BOSTON — He’s the spark plug Johnny Damon was for the 2004 Red Sox, the straw that stirs the drink — to steal a phrase from Reggie Jackson — and a leader even John Wayne would follow into battle.
Technically he’s not old enough to drink yet in this country, but with game-changing performances like the one he produced tonight in Game 5 of the Eastern Conference semifinal series at TD Banknorth Garden, 20-year-old Milan Lucic should be able to have his choice of celebratory postgame beverages.
With the Bruins fighting for their playoff lives, Lucic answered the bell and set the tone for a hard-hitting, high-flying, 4-0 win over the Carolina Hurricanes, who still lead the series 3-2 heading back to Raleigh for Game 6 Tuesday.
“Looch being the physical player that he is certainly got the crowd behind us, and there’s no doubt the rest of the team fed off it,” said head coach Claude Julien after the game.
It took Lucic just a little more than five minutes to pop his version of a leadoff home run. With Carolina defenseman Dennis Seidenberg retrieving a dump-in deep in the Carolina zone, the winger plowed into the corner and turned Seidenberg into a wall decoration. The Garden crowd, which started to cheer even before the two combatants crossed the blue line, erupted in joy.
Just about 30 seconds, Mark Recchi put the Bruins on the board with a power-play goal.
“After a hit like that, you want to get the crowd into it,” said Lucic, who inexcusably was only credited with three hits but threw at least a half dozen. “You want to get your team into it. You want to show some emotion. It was just a forecheck. I got a chance to get in on it. I finished my check and it was great to see the team respond.”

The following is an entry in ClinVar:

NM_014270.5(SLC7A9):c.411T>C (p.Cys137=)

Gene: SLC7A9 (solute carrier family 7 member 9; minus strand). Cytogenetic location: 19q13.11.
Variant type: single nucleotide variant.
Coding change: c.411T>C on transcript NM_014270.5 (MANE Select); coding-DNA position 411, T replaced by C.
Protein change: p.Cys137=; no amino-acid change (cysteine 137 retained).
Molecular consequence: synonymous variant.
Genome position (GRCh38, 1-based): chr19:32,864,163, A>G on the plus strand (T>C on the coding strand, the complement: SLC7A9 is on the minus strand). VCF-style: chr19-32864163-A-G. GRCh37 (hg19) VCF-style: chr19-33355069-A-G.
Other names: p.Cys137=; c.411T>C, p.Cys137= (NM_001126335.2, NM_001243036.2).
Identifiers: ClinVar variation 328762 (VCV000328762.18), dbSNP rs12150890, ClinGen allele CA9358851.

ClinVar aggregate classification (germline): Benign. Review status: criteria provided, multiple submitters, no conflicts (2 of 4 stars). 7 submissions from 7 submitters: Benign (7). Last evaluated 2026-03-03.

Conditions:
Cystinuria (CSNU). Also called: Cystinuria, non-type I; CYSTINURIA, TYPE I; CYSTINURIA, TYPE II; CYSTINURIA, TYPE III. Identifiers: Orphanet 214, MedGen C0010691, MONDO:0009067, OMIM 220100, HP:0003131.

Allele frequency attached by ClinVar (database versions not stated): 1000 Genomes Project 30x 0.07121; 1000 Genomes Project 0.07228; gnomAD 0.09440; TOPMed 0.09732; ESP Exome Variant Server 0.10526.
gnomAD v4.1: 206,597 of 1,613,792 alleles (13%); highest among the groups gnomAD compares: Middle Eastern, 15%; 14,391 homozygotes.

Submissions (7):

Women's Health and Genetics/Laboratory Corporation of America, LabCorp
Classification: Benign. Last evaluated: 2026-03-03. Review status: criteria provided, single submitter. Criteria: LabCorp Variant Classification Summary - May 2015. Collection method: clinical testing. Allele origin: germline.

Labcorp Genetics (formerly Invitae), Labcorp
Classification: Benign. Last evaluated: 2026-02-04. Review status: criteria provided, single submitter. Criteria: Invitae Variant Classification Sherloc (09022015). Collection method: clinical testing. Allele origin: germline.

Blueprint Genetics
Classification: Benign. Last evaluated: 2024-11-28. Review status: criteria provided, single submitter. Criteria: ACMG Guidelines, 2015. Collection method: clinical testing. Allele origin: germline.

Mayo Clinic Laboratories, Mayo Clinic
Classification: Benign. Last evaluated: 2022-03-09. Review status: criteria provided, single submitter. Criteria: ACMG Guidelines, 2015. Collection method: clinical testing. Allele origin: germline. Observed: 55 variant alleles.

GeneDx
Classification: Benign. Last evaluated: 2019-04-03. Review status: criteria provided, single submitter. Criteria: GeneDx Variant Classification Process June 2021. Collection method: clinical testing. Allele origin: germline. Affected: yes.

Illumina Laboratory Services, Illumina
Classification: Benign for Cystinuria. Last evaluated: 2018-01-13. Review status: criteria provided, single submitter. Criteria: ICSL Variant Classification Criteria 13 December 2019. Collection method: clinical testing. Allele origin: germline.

Even the captain liked what he saw from his young teammate.
“I thought that he was very physical tonight and he was using his size well just like everybody else,” said Zdeno Chara. “It’s a game that we need to continue to do, be physical and I thought we brought our game tonight.”
On a team with snipers like Phil Kessel and Michael Ryder, playmakers like Marc Savard and David Krejci, and defensive stoppers like Chara and Tim Thomas, there’s a man-child that actually leads by example and aggression. In just two-plus seasons at the NHL, he’s basically done everything a guy of his skill set can do. He’s answered the bell against the biggest and baddest foes in the league, he’s checked an opponent through the glass (literally) and he’s developed enough of an offensive game that he’s earned a top-line spot and the minutes that go with it.
His goal with 7:39 remaining in regulation sealed the deal. But this game was won long before that because of Lucic’s hit on Seidenberg and the threat he was every shift to make another Hurricanes player into tomorrow’s lunch. Plus he avoided stepping over the line despite Carolina’s best efforts to take out Chara and Aaron Ward in separate incidents. Lucic was by no means calm, but he stayed within himself and the rules — kind of like stealing second and third, but only pretending to steal home in order to draw a balk.
Now it’s on to Game 6 in Raleigh with the Bruins still facing elimination. The good news for Boston? Lucic has already started to set the tone with words.
“Anything less than what we’ve had tonight is unacceptable,” he said after the game. “We know that they’re going to be ready to play and that their fans will be into it. They’re going to try and throw everything at us. We expect them to bring their best and we need to respond. We need to take it a step forward.”
With Lucic, those words are pretty much as good as a check his body will more than gladly check. And that alone makes the Bruins almost impossible to exterminate.